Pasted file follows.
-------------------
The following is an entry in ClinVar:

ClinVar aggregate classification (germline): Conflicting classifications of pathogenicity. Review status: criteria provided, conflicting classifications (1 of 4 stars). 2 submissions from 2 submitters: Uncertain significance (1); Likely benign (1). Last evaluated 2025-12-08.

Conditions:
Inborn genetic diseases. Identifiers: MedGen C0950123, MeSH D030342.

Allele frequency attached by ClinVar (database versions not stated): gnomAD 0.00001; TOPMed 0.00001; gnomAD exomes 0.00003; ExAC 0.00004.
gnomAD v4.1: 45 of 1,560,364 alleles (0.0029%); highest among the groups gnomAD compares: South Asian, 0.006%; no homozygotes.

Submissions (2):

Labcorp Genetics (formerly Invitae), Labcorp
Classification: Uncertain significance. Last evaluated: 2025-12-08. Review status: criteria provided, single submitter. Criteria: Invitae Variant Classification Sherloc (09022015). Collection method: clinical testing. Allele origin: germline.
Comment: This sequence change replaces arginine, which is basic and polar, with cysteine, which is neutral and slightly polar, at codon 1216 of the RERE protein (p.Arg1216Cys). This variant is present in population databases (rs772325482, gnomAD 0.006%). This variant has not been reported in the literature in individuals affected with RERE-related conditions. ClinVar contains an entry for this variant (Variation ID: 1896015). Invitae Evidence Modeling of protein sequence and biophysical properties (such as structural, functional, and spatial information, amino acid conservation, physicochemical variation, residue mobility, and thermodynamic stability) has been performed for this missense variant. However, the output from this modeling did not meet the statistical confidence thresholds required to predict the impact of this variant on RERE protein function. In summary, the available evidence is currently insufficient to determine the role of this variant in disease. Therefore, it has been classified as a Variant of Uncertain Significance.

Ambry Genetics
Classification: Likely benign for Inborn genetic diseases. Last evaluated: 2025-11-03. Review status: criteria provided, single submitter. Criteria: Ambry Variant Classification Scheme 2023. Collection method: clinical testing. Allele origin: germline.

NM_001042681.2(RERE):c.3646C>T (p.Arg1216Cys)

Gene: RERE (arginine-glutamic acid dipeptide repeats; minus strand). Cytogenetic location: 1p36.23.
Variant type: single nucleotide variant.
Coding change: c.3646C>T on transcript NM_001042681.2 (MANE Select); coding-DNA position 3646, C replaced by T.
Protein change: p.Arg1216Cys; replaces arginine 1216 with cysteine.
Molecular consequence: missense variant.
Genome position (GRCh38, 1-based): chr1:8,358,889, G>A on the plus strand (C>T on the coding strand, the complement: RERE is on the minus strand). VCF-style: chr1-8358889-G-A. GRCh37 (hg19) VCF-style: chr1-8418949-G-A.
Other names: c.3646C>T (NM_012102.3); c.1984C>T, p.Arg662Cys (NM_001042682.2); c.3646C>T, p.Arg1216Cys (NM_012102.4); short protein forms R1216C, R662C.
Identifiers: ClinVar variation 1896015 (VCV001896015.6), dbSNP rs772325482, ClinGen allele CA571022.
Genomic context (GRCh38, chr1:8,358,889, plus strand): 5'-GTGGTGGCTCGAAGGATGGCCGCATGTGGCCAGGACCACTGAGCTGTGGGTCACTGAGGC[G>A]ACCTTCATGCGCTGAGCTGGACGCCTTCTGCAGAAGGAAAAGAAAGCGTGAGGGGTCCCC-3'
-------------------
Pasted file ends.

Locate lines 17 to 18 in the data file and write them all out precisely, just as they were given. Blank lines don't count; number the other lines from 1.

Protein change: p.Arg1216Cys; replaces arginine 1216 with cysteine.
Molecular consequence: missense variant.